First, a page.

In the beginning of the twentieth century, a cancer diagnosis almost certainly meant death. Cancer was such a mortifying subject that doctors sometimes even kept confirmed diagnoses from their patients, and patients at times kept the news from their families. In May 1913, a group of physicians and businessmen met at the Harvard Club in New York City to address the cancer stigma and information blackout. They believed it was important to raise public awareness and reduce taboos if broader progress in fighting cancer was to be achieved.
Led by Dr. Clement Cleveland, the resulting group resolved to promote cancer awareness through an educational campaign of articles in popular magazines and professional journals. They also produced a monthly bulletin called “Campaign Notes.” John Rockefeller Jr. provided the initial funds for the organization, which was named the American Society for the Control of Cancer. Rockefeller’s support eventually led to additional funds from other wealthy donors in the New York area. In its early years, membership was kept low, never surpassing 2,000.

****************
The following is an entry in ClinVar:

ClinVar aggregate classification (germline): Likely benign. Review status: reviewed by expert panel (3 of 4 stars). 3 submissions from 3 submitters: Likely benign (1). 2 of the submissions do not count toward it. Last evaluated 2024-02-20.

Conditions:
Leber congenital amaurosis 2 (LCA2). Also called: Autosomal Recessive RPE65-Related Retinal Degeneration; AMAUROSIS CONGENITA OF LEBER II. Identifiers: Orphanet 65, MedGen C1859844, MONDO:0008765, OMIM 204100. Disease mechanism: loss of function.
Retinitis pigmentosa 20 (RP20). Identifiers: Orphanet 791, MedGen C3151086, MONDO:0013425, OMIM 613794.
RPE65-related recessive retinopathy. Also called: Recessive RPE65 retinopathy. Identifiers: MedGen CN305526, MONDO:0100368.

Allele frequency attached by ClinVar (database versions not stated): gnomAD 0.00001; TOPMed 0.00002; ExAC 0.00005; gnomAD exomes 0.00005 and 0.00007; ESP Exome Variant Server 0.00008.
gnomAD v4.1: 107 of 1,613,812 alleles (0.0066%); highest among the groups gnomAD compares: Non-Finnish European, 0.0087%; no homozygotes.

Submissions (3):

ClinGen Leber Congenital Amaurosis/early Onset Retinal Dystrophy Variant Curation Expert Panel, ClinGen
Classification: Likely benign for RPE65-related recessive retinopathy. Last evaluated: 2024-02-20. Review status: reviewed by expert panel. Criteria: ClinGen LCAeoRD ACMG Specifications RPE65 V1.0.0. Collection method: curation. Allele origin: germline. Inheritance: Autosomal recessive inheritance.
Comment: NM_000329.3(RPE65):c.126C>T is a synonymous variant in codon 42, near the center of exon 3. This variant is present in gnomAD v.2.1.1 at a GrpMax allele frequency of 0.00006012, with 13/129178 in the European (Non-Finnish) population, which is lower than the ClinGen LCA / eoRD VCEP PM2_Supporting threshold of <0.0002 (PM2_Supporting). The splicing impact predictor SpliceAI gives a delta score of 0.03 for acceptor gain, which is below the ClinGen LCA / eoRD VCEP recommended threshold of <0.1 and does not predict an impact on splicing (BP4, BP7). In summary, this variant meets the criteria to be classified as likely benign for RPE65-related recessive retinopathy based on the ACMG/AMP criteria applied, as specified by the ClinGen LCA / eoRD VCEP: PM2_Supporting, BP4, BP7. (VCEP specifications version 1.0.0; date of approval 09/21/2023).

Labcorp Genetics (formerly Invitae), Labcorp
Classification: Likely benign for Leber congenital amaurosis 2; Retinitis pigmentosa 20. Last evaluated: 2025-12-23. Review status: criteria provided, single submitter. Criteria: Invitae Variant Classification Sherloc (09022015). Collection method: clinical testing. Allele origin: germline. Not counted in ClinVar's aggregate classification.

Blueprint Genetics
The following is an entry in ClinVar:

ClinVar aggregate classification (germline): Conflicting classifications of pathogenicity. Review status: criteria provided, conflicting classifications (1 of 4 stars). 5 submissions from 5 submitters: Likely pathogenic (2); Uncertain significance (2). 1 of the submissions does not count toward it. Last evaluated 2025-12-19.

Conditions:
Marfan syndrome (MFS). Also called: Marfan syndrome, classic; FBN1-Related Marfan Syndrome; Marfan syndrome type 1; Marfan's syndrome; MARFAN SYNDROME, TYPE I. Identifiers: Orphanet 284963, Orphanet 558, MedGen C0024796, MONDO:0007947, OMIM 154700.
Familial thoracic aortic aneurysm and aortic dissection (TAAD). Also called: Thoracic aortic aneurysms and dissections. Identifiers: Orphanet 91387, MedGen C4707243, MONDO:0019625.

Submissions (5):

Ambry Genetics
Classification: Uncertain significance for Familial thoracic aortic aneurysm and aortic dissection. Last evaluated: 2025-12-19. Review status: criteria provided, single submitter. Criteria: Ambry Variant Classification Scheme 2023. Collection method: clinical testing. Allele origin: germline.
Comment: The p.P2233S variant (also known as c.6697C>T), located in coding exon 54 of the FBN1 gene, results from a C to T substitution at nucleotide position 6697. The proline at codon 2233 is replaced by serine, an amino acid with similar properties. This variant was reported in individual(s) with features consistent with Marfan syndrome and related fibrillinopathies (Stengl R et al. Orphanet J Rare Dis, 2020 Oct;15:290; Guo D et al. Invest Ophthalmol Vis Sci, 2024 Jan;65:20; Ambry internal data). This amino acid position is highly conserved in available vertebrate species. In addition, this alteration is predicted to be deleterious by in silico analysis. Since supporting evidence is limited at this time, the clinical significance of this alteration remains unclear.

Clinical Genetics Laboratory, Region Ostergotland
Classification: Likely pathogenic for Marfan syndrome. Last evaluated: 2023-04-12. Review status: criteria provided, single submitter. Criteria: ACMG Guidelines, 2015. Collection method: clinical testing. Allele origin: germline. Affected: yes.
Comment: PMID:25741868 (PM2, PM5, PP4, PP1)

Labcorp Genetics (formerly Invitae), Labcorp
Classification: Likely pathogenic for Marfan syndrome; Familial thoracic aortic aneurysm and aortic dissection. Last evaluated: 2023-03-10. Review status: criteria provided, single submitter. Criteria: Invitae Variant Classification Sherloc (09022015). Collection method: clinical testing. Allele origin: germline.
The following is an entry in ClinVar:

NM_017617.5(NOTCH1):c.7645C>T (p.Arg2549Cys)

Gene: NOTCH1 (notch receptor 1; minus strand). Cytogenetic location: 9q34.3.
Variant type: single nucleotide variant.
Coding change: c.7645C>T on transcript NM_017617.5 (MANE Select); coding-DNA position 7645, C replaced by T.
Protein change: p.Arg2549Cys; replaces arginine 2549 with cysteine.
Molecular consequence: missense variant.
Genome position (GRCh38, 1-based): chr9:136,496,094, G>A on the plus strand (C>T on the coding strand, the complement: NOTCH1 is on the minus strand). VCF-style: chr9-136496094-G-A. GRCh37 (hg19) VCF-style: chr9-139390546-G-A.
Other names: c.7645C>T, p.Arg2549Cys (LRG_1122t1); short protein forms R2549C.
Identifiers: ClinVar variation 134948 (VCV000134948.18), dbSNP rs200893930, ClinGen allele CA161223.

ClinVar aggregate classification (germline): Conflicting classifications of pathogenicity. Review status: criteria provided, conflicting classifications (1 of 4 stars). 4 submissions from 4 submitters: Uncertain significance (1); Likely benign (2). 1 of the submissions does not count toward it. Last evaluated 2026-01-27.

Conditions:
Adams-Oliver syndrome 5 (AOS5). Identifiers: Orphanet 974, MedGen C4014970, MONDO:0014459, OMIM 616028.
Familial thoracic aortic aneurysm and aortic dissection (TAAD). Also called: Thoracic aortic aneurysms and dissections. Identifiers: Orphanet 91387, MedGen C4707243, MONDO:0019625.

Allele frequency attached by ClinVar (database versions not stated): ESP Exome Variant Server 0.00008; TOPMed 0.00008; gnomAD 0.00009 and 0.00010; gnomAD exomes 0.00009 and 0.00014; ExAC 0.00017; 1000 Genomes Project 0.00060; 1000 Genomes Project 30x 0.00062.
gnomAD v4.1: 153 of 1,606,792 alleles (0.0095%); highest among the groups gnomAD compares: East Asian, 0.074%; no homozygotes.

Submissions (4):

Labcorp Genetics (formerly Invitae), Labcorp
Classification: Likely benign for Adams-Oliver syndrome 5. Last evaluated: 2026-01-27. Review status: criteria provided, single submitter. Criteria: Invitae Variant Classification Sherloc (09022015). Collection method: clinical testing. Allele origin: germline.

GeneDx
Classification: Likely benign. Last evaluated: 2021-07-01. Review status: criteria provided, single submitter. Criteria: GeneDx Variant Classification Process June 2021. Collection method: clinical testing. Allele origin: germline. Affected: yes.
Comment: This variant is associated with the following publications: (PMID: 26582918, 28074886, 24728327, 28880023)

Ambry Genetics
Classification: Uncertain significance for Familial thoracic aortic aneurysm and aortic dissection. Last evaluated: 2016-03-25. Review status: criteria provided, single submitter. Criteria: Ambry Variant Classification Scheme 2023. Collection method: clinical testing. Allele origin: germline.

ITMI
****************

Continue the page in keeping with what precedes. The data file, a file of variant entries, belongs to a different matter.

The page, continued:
In 1936 Marjorie Illig, a field representative and leader of a women’s public-health committee, suggested the group “wage war on cancer.” The Women’s Field Army wore khaki uniforms and successfully raised money and recruited volunteers. By 1938, the organization grew to ten times its initial size. It had become the premier voluntary health organization in the U.S. The organization continued to grow through small donations and was renamed the American Cancer Society in 1945. A $4 million fundraising campaign initiated a research program, and filled in gaps in the group’s education and prevention efforts. Today, it remains the largest voluntary health organization in the world.
- Group history, cancer.org/aboutus/whoweare/our-history